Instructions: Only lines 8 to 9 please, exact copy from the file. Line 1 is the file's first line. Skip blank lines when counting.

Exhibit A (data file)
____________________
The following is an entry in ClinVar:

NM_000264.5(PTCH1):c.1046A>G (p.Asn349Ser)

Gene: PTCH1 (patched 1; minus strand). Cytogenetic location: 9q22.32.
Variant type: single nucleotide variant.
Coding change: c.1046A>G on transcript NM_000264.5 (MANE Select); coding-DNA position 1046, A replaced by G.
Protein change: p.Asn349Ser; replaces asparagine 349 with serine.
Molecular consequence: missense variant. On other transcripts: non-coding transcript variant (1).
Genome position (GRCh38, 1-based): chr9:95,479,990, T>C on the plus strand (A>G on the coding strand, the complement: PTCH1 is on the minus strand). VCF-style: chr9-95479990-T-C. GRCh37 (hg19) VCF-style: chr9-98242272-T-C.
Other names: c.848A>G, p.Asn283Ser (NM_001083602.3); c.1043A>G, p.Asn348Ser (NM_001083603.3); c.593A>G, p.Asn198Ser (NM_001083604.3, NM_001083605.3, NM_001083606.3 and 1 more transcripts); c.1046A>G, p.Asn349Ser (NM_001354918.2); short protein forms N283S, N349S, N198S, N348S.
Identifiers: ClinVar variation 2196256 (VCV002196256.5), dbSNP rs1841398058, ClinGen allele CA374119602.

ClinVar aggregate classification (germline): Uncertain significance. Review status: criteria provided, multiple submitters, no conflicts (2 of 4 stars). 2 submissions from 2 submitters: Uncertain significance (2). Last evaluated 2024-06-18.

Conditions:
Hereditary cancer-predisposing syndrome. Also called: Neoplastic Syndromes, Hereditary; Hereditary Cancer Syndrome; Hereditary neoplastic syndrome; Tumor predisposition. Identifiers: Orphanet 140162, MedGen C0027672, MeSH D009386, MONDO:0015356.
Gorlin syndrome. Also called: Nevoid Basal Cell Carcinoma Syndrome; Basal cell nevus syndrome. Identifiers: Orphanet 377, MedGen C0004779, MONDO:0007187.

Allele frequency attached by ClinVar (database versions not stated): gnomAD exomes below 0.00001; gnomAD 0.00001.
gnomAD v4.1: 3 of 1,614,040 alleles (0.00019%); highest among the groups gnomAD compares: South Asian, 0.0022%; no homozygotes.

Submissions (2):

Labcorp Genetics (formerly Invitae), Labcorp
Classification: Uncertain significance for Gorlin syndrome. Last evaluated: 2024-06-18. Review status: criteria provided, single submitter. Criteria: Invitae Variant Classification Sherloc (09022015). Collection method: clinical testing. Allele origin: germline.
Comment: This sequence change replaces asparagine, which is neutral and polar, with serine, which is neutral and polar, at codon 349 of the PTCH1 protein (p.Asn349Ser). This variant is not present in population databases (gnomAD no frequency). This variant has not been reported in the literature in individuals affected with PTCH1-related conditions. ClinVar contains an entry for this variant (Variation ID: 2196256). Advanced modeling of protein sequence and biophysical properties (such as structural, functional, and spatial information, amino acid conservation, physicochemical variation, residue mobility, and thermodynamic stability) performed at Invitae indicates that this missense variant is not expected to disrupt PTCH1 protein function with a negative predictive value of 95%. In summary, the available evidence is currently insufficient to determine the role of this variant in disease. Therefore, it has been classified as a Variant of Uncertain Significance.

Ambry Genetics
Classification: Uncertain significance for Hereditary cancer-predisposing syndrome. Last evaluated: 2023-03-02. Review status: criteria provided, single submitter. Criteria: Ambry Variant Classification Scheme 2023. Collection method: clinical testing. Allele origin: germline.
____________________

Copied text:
Genome position (GRCh38, 1-based): chr9:95,479,990, T>C on the plus strand (A>G on the coding strand, the complement: PTCH1 is on the minus strand). VCF-style: chr9-95479990-T-C. GRCh37 (hg19) VCF-style: chr9-98242272-T-C.
Other names: c.848A>G, p.Asn283Ser (NM_001083602.3); c.1043A>G, p.Asn348Ser (NM_001083603.3); c.593A>G, p.Asn198Ser (NM_001083604.3, NM_001083605.3, NM_001083606.3 and 1 more transcripts); c.1046A>G, p.Asn349Ser (NM_001354918.2); short protein forms N283S, N349S, N198S, N348S.